Diocese’s exorcist critiques movie on exorcists, exorcism

Anthony Hopkins stars in a scene from the movie “The Rite.” (CNS/Warner Bros.)

By Barb Arland-Fye

DAVENPORT — Wanting to review “The Rite,” a new movie about the training of an exorcist, I asked the Davenport Diocese’s own exorcist, Msgr. Marvin Mottet, to join me.

The movie debuted Jan. 28 — two months after the U.S. bishops sponsored a conference for clergy on the Liturgical and Pastoral Practice of Exorcism in response to growing interest in the subject and a shortage of trained exorcists.

Prior to the conference, about 14 official exorcists were listed in the U.S., said Msgr. Mottet, who has been the Davenport Diocese’s exorcist since 1993. He was curious to see how the new movie depicted the rite and the ministers of that rite, who are ordained priests. I wanted Msgr. Mottet alongside of me at the movie for his expertise and, honestly, to alleviate the fear factor.

But The Rite wasn’t horrifying in comparison to conventional horror movies. It was  intense in its portrayal of human suffering and the prayerful appeal for God’s mercy. In brief, the movie tells the story of a seminarian named Michael who submits his resignation after his ordination as a transitional deacon. The seminary’s rector “persuades” Michael to reconsider his decision and travel to Rome to take a course on exorcism. Otherwise, he’ll have to repay his tuition. During his exorcism studies, Michael is assigned to visit a respected, aging exorcist named Father Lucas. (Both characters are based on real exorcists.)


All of us who have been baptized in the Roman Catholic Church have received the rite of exorcism in its simple form. In a full exorcism, the exorcist expels demons from an individual or liberates that individual from demonic possession through the spiritual authority Jesus has entrusted in his Church, according to the Catechism of the Catholic Church.

While full exorcism occurs rarely, Bishop Thomas Paprocki of Springfield, Ill., told Catholic News Service in November, the movie’s exorcist seems to be immersed in them! Michael remains skeptical, questioning whether psychosis rather than demonic possession is the source of torment for the individuals Fr. Lucas is ministering to. It’s not until the end of the movie, when Fr. Lucas becomes possessed, that Michael finds his faith and exorcises his mentor’s demons.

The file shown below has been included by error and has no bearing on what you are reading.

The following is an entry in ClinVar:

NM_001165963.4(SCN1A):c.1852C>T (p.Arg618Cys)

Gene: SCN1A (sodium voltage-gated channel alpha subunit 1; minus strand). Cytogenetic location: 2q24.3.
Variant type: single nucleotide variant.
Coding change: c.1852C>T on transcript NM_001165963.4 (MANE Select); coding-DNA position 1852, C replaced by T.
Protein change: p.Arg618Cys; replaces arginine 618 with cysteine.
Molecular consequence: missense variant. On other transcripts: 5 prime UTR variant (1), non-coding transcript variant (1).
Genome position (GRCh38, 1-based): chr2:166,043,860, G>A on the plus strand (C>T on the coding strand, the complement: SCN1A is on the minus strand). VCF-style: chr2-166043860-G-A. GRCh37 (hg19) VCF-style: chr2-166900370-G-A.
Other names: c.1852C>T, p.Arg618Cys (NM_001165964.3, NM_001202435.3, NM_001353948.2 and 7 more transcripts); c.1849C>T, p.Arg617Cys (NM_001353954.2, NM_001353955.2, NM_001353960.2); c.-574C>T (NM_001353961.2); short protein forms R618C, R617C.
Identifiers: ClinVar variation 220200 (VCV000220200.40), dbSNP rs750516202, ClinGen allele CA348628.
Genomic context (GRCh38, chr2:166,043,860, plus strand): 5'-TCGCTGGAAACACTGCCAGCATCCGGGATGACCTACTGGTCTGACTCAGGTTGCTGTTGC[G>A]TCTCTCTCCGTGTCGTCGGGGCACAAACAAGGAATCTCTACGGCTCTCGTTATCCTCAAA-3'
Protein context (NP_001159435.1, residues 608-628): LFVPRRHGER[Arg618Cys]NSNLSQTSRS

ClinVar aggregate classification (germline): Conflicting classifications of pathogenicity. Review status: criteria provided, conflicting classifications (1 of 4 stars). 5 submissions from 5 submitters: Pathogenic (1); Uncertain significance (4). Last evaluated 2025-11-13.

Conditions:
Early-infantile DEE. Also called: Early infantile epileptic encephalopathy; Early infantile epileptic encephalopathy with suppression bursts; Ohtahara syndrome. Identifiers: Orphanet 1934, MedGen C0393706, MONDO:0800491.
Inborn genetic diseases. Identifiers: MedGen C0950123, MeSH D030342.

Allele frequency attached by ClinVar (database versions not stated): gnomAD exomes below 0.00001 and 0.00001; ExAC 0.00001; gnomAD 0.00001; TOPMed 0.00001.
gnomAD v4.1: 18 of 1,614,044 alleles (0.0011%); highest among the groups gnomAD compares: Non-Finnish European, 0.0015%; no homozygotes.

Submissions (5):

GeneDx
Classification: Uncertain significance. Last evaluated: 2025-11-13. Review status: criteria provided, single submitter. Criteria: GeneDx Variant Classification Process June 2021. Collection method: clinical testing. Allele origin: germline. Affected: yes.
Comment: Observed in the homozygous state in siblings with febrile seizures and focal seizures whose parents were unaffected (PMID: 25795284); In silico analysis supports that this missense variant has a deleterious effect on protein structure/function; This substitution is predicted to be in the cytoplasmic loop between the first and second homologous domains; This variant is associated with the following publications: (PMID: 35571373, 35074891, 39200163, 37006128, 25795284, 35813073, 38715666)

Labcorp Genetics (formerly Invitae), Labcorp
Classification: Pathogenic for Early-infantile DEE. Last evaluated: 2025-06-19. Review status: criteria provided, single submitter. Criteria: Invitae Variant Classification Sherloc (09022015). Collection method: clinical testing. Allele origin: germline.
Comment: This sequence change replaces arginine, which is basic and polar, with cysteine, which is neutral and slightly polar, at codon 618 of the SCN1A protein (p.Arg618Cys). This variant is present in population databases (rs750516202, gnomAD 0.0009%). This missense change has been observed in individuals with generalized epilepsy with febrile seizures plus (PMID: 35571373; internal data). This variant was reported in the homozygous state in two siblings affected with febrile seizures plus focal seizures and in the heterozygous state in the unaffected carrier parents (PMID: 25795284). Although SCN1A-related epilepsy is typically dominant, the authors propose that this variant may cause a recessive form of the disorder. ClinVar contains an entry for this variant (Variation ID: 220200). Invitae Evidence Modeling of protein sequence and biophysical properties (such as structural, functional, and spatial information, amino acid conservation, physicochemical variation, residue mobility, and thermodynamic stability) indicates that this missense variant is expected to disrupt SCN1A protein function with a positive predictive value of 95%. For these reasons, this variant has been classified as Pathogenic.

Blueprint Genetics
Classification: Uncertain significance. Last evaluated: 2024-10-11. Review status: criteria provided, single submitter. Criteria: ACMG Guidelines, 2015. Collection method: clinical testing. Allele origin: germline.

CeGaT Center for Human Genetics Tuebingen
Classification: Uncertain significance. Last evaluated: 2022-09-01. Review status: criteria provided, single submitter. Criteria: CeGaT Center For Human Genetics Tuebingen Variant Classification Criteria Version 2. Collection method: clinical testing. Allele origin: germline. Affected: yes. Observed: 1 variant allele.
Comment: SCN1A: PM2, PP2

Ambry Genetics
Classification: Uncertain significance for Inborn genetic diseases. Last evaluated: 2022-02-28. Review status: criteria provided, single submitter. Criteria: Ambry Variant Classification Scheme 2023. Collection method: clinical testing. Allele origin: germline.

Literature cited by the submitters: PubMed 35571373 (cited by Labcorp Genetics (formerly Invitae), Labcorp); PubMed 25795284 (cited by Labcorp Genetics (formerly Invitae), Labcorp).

That’s just Hollywood hype, says Msgr. Mottet. “I’ve never heard of an exorcist being possessed, as the movie portrays, but sometimes an exorcist is attacked by Satan.” A team of at least several individuals accompany an exorcist — to provide prayer, additional discernment and physical protection. Msgr. Mottet said he’s had someone break up a chair during an exorcism.

Msgr. Mottet cited other factual errors in the movie, while noting that it portrayed the rite of exorcism and its ministers in a respectful manner. The monsignor pointed out that only an ordained priest, with permission from his bishop, can perform the rite of exorcism in the Catholic Church. Michael the seminarian was out of his league, both in terms of performing the rite and in having no back-up, other than an attractive female journalist.

And while 80-year-old Msgr. Mottet had trouble hearing some of the movie’s dialogue, the frequent yelling was an error he didn’t miss. “You don’t yell. You shouldn’t. The power is not in your voice, the power is in the name of Jesus.” The ritual’s prayers invoke the saints and angels of paradise, the martyrs and confessors, the army of heaven, he said.

The movie’s exorcist struggled mightily to exorcise the demons from a 16-year-old girl reportedly impregnated by her father. I asked Fr. Mottet why the demons continued to return and whether she was psychotic rather than possessed. “You certainly have to rule out any mental illness,” Msgr. Mottet said. “If there is any doubt, the exorcist is instructed to consult a psychiatrist.”

Requests for an exorcism far exceed the actual number of people possessed by a demon, Bishop Paprocki noted in the CNS article.

“In my view, many of the cases referred are less than possession and can be taken care of by ‘deliverance,’ which can be performed by trained lay people,” Msgr. Mottet said.

Among details the movie did get right concerning demonic possession, he said, were: shows of excessive strength, inexplicable knowledge, command of languages not learned, and aversion toward blessed holy water, salt, crucifixes, rosaries and the names of Jesus and the Blessed Virgin Mary.

“You can’t be possessed unless you invite Satan in,” Msgr. Mottet stressed. People who struggle with addictions or get caught up in satanic rituals or games such Ouija boards and Dungeons & Dragons can be especially vulnerable, he added.

“Many people don’t believe in the life of the Spirit or that demons exist … so we’re fighting a rear guard. That’s why there’s so much demonic activity,” Msgr. Mottet said. “I wish some Catholic group would put out a movie that is accurate and doesn’t use all of these theatrics. People are hurting; they could be healed.”

More information

“The Rite,” a movie showing in area theaters, is classified A-III (adults) by Catholic News Service because the film “contains incest and suicide themes, some gruesome imagery, incidental irreverence, a couple of uses of profanity and a few rough and crude terms.” The Motion Picture Association of America rating is PG-13.

For more information about exorcism, read the Catechism of the Catholic Church or visit the website of the U.S. Conference of Catholic Bishops at www.usccb.org.

Msgr. Marvin Mottet recommends the book: “An Exorcist Tells His Story,” by Father Gabriele Amorth.

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